What a Q1 it was for LinkedIn . On the upside, LinkedIn's revenue jumped an impressive 35% year over year to $638 million. Non-GAAP (excluding one-time items) earnings per share also dramatically improved to $0.57, a 50% increase over last year.
LinkedIn's expenses rose because of a hiring binge, as CFO Steve Sordello had forewarned -- LinkedIn doubled the size of its workforce compared with 2014's first quarter -- so no real surprise there.
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Beating revenue expectations and growing its bottom line year over year would have been cause for celebration, considering it was the eighth straight quarter that LinkedIn beat the Street. But then the other shoe dropped: LinkedIn dramatically reduced both revenue and EPS guidance for the balance of this year. The result? LinkedIn's stock price plummeted about $55 a share overnight.
So what could turn it around? Several things.
Oversold, undervaluedFor long-term investors, the huge sell-off of LinkedIn shares following its negative guidance could be seen as an early birthday present. Sure, a bevy of analysts have lowered their share price targets, but their negative sentiments speak volumes about LinkedIn's long-term prospects.
As of this writing, LinkedIn is trading around $200 a share. Now, consider that a few of the recent analyst "downgrades" have adjusted their respective target prices to $250, $307, and $285 a share. In other words, these analysts still think LinkedIn shares are about 25% undervalued. While analyst recommendations in and of themselves are hardly a reason to invest in any stock, in this instance the "lowered" price targets for LinkedIn are telling.
It's no secret that investors -- particularly those of the short-term nature -- tend to overreact, to both good and bad news. The important thing to remember following LinkedIn's Q1 announcement is that the fundamentals still look good: It's continuing to grow revenue, members, and each of its three primary business segments by about 30% year over year -- or more -- every quarter.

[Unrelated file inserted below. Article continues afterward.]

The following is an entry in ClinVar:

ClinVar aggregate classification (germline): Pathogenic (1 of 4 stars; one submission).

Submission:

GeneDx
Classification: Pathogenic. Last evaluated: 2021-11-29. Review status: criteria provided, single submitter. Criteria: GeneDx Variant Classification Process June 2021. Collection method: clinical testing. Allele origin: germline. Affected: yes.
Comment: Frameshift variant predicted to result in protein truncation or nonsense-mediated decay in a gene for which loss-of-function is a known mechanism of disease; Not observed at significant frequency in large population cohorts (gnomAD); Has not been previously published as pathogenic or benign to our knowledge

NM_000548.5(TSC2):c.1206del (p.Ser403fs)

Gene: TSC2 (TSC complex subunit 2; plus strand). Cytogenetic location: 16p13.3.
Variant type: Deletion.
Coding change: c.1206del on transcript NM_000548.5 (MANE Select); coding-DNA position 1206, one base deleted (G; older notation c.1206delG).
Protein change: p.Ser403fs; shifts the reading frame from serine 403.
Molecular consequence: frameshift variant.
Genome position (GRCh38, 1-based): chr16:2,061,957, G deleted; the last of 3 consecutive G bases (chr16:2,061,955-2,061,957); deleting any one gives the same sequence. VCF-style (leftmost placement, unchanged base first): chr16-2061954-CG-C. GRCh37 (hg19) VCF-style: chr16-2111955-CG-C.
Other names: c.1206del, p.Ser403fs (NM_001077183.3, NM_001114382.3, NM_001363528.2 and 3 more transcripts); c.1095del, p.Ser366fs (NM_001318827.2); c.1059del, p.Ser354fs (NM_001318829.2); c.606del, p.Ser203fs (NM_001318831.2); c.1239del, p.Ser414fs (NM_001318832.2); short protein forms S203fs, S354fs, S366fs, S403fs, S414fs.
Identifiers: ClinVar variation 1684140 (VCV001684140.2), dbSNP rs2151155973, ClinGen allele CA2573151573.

Impressive member growthDespite its somewhat niche market of attracting professionals interested in job searches and networking, LinkedIn continues to grow its member base, quarter in and quarter out. LinkedIn ended 2014 with 347 million members, which was a 25% improvement compared with Q4 2013. In 2015's first quarter, LinkedIn grew its member base another 17 million, to 364 million users.
To put LinkedIn's member growth into perspective, Twitter upped its monthly average users, or MAUs, by 14 million in 2015's first quarter, compared with Q4 of last year, to just 302 million. What makes LinkedIn's member growth so impressive by comparison is that Twitter is essentially targeting most anyone with an Internet connection. Like its big brother Facebook, Twitter is a social-media alternative for the masses.
Yet LinkedIn continues to attract more members each quarter than Twitter, despite its narrower focus. Some of that disparity is a function of Twitter's difficulties in turning viewers into MAUs, but that doesn't detract from LinkedIn's stellar user base growth, and that bodes well for the future.
Back to the basicsLinkedIn's fundamentals in Q1 were more than just sound: They beat both its own and industry pundits' expectations. Yes, as Sordello and CEO Jeff Weiner pointed out, LinkedIn had underestimated customer-acquisition costs as the company incorporates its new salespeople. Unexpected declines in Europe-based banner ads were another negative surprise. But the fundamentals that were the basis for LinkedIn's sky-high expectations before its Q1 report haven't changed.
For example, the Q2 revenue forecast now suggests that LinkedIn will generate between $670 million and $675 million. In Q2 2014, LinkedIn reported slightly under $534 million in sales. In other words, on the low end of LinkedIn's guidance -- which historically it always beats -- investors will see about a 25% improvement in revenue this quarter, and about 30% for the year.
In the near term, LinkedIn is likely to be the target of more bears than bulls; that's the nature of the investing beast. However, there are several reasons patient investors in search of long-term growth ought to take a look at LinkedIn right now.
The article 3 Reasons LinkedIn Corp. Stock Could Rise originally appeared on Fool.com.
Tim Brugger has no position in any stocks mentioned. The Motley Fool recommends Facebook, LinkedIn, and Twitter. The Motley Fool owns shares of Facebook, LinkedIn, and Twitter. Try any of our Foolish newsletter services free for 30 days. We Fools may not all hold the same opinions, but we all believe that considering a diverse range of insights makes us better investors. The Motley Fool has a disclosure policy.
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